In March, a federal judge agreed with Van Hollen that FEC disclosure requirements for outside groups running issue ads are too lax.
March 21: Senate Democrats introduce a stripped-down version of the DISCLOSE Act, which would require politically active outside organizations to more fully disclose their funding sources.
March 30: A federal judge agrees with Rep. Chris Van Hollen, D-Md., that FEC disclosure requirements for outside groups running issue ads are too lax. The judge orders the FEC to rewrite the rules and puts politically active nonprofits on notice that some of their ads will be subject to disclosure.
April 2: California Democratic campaign treasurer Kinde Durkee pleads guilty to embezzling more than $7 million from dozens, and possibly hundreds, of clientsí accounts.
May 16: Van Hollen wins another court victory when a U.S. appeals court panel rejects a conservative challenge to the federal appeals courtís March ruling that the FEC must rewrite its disclosure rules.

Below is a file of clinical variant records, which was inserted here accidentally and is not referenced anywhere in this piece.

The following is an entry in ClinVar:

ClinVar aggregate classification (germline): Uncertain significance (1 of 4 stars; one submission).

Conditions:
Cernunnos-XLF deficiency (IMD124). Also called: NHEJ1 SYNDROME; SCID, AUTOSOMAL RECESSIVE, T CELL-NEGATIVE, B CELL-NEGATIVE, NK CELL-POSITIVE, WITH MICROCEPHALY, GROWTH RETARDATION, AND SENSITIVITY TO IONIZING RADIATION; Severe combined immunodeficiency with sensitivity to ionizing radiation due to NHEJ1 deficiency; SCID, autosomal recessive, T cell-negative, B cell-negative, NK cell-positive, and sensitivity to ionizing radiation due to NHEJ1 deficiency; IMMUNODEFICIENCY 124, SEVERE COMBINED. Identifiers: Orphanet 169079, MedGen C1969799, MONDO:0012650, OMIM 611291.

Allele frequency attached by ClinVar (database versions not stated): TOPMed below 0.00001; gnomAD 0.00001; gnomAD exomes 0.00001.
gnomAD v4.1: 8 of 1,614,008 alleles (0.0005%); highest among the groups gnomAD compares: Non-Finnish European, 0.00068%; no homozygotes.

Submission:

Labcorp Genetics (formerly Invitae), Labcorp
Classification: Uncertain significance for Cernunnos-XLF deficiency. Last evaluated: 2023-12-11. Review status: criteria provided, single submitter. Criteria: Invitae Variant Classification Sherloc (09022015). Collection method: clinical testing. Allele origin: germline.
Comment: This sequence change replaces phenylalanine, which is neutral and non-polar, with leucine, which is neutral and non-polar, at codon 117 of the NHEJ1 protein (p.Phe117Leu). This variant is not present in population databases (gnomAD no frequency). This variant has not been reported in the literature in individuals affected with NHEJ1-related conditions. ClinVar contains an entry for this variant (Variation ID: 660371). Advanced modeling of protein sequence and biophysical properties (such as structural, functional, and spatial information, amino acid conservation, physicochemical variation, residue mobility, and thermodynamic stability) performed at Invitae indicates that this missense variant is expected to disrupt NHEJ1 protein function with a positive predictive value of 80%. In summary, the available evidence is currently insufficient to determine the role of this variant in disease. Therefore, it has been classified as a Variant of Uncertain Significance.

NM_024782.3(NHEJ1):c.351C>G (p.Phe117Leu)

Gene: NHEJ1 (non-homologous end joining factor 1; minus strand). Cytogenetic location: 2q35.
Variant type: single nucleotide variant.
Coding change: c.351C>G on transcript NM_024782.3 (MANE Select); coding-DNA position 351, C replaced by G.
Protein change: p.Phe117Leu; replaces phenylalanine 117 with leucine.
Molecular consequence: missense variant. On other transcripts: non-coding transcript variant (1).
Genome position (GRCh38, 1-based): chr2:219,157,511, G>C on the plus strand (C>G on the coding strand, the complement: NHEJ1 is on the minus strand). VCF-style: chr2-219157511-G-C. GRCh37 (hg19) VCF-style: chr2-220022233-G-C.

May 30: The U.S. Chamber of Commerce announces that, in light of the pro-disclosure federal court rulings, it will steer clear of the types of ads subject to the tighter reporting rules.
June 20: Angered by reports that the IRS is scrutinizing politically active nonprofits, 11 GOP senators write to the agency to warn it to back off and stay out of political territory.
June 21: In a final blow to the post-Watergate presidential public financing system, the Senate votes to ban the use of federal public funding to help underwrite the national party conventions.
June 24: The Supreme Court rejects an attempt by the state of Montana to limit corporate political spending. The state had defended its corporate spending ban in court challenges to the high courtís 2010 Citizens United v. FEC ruling. But in a 5-4 ruling reaffirming the Supreme Courtís commitment to Citizens United, the high court reversed a lower court ruling that had upheld Montanaís corporate spending ban.
July 16: The Democrat-authored DISCLOSE Act is blocked in the Senate amid unanimous GOP opposition.
Roll Call has launched a new feature, Hill Navigator, to advise congressional staffers and would-be staffers on how to manage workplace issues on Capitol Hill. Please send us your questions anything from office etiquette, to handling awkward moments, to what happens when the work life gets too personal. Submissions will be treated anonymously.